Some regional targets will need to be greater than the 90 per cent and others, where it is more difficult to achieve, will be less, Smith said.  .

The National Policy Statement (NPS) for Freshwater Management is being strengthened to support the new 90 per cent by 2040 swimmability target, as well as changes to address the issues of ecological health and nutrients.

New regulations on excluding stock from waterways are an important part of this plan to improve water quality. The rules progressively apply to dairy, pig, dairy support, beef and deer farms from this year to 2030 relative to the steepness of the country, at an expected cost of $367 million.

Bids have been opened for the new $100m Freshwater Improvement Fund and announcing the eligibility and assessment criteria, which closes on 13 April. This comes on top of the $350m already committed by the government, of which more than $140m has been spent on specific river and lake clean-ups.

The detail of the NPS and Stock Exclusion Regulations are open for consultation until 28 April 2017.

The press statement was accompanied by a Q& A paper and a paper titled Clean Water.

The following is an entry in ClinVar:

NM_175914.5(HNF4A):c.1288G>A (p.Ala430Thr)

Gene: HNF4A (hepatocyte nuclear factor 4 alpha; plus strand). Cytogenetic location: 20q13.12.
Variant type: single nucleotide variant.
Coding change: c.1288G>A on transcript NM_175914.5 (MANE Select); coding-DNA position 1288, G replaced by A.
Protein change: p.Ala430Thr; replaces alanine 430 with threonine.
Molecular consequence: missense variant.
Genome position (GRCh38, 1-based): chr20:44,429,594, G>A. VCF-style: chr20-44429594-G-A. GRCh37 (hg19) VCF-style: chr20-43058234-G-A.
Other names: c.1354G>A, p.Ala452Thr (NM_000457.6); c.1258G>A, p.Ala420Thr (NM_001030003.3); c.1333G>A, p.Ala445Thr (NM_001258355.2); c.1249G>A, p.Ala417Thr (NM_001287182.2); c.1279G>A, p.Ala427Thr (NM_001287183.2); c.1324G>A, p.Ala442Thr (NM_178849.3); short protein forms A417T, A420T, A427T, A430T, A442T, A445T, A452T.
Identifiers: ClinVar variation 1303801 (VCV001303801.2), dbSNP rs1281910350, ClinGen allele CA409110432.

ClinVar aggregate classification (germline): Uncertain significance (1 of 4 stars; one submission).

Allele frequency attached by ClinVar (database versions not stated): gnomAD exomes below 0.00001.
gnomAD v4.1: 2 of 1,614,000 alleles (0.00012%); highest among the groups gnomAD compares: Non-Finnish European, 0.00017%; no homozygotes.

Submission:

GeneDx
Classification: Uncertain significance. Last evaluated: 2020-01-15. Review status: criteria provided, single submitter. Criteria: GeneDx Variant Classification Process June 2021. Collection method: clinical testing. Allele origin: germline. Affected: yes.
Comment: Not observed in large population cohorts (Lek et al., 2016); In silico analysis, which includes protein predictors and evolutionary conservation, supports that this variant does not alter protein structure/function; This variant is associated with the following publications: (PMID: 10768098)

To read the proposals, and find out how to have your say, visit

Simultaneous water and nitrogen use can enhance sustainability

Water management is the biggest influence .on problems caused by the overuse of nitrogen, such as nitrate contamination of natural water reservoirs and increase of greenhouse gases in the atmosphere.

That’s a key observation in a study of diverse techniques to enhance the water- and nitrogen-use efficiency in cropping systems, according toa Universidad Politécnica de Madrid news release (here).

The results of the study carried out by two researchers from the university’s Research Group on Agricultural Systems show management practices oriented towards reducing nitrogen losses and maintaining farm productivity should rely on optimising nitrogen and water inputs at the same time.